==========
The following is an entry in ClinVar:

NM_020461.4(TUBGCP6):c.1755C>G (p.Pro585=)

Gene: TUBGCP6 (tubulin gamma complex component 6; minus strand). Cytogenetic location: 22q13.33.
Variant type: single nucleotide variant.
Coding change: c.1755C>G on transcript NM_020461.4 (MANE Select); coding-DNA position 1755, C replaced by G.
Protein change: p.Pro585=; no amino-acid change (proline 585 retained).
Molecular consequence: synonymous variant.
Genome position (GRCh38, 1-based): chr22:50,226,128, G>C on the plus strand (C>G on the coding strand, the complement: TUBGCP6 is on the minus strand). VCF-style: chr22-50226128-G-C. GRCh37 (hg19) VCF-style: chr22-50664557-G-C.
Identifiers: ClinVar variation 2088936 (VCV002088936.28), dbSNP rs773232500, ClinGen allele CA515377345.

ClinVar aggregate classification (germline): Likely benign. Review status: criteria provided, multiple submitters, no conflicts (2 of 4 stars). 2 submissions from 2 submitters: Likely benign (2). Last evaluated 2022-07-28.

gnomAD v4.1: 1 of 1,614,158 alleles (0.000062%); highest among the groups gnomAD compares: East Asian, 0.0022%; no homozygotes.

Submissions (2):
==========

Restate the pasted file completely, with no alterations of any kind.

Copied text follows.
The following is an entry in ClinVar:

NM_020461.4(TUBGCP6):c.1755C>G (p.Pro585=)

Gene: TUBGCP6 (tubulin gamma complex component 6; minus strand). Cytogenetic location: 22q13.33.
Variant type: single nucleotide variant.
Coding change: c.1755C>G on transcript NM_020461.4 (MANE Select); coding-DNA position 1755, C replaced by G.
Protein change: p.Pro585=; no amino-acid change (proline 585 retained).
Molecular consequence: synonymous variant.
Genome position (GRCh38, 1-based): chr22:50,226,128, G>C on the plus strand (C>G on the coding strand, the complement: TUBGCP6 is on the minus strand). VCF-style: chr22-50226128-G-C. GRCh37 (hg19) VCF-style: chr22-50664557-G-C.
Identifiers: ClinVar variation 2088936 (VCV002088936.28), dbSNP rs773232500, ClinGen allele CA515377345.

ClinVar aggregate classification (germline): Likely benign. Review status: criteria provided, multiple submitters, no conflicts (2 of 4 stars). 2 submissions from 2 submitters: Likely benign (2). Last evaluated 2022-07-28.

gnomAD v4.1: 1 of 1,614,158 alleles (0.000062%); highest among the groups gnomAD compares: East Asian, 0.0022%; no homozygotes.

Submissions (2):